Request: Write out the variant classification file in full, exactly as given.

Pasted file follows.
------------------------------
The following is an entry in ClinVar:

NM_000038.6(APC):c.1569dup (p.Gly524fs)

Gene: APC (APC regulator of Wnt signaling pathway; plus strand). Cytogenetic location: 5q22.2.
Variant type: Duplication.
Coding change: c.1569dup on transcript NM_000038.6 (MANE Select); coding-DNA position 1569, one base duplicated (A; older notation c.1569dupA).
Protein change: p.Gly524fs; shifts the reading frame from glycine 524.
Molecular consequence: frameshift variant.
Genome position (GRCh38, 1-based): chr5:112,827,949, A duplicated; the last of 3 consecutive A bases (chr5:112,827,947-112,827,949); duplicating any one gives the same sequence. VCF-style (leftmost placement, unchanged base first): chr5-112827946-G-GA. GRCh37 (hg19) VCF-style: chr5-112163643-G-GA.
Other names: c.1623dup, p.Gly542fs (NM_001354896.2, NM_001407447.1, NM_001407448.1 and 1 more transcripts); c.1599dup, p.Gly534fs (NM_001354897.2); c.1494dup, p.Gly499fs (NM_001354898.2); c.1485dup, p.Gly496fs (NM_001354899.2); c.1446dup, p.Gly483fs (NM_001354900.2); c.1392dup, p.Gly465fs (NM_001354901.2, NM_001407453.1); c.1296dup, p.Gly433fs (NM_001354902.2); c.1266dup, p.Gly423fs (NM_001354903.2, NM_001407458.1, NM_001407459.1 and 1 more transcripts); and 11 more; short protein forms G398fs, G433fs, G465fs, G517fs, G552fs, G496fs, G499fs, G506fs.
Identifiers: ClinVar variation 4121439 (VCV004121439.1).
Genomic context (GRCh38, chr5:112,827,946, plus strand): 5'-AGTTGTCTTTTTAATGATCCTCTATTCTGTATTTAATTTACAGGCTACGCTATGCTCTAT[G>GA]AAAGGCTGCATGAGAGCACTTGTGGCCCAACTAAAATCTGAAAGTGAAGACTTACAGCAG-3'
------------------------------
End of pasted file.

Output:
The following is an entry in ClinVar:

NM_000038.6(APC):c.1569dup (p.Gly524fs)

Gene: APC (APC regulator of Wnt signaling pathway; plus strand). Cytogenetic location: 5q22.2.
Variant type: Duplication.
Coding change: c.1569dup on transcript NM_000038.6 (MANE Select); coding-DNA position 1569, one base duplicated (A; older notation c.1569dupA).
Protein change: p.Gly524fs; shifts the reading frame from glycine 524.
Molecular consequence: frameshift variant.
Genome position (GRCh38, 1-based): chr5:112,827,949, A duplicated; the last of 3 consecutive A bases (chr5:112,827,947-112,827,949); duplicating any one gives the same sequence. VCF-style (leftmost placement, unchanged base first): chr5-112827946-G-GA. GRCh37 (hg19) VCF-style: chr5-112163643-G-GA.
Other names: c.1623dup, p.Gly542fs (NM_001354896.2, NM_001407447.1, NM_001407448.1 and 1 more transcripts); c.1599dup, p.Gly534fs (NM_001354897.2); c.1494dup, p.Gly499fs (NM_001354898.2); c.1485dup, p.Gly496fs (NM_001354899.2); c.1446dup, p.Gly483fs (NM_001354900.2); c.1392dup, p.Gly465fs (NM_001354901.2, NM_001407453.1); c.1296dup, p.Gly433fs (NM_001354902.2); c.1266dup, p.Gly423fs (NM_001354903.2, NM_001407458.1, NM_001407459.1 and 1 more transcripts); and 11 more; short protein forms G398fs, G433fs, G465fs, G517fs, G552fs, G496fs, G499fs, G506fs.
Identifiers: ClinVar variation 4121439 (VCV004121439.1).
Genomic context (GRCh38, chr5:112,827,946, plus strand): 5'-AGTTGTCTTTTTAATGATCCTCTATTCTGTATTTAATTTACAGGCTACGCTATGCTCTAT[G>GA]AAAGGCTGCATGAGAGCACTTGTGGCCCAACTAAAATCTGAAAGTGAAGACTTACAGCAG-3'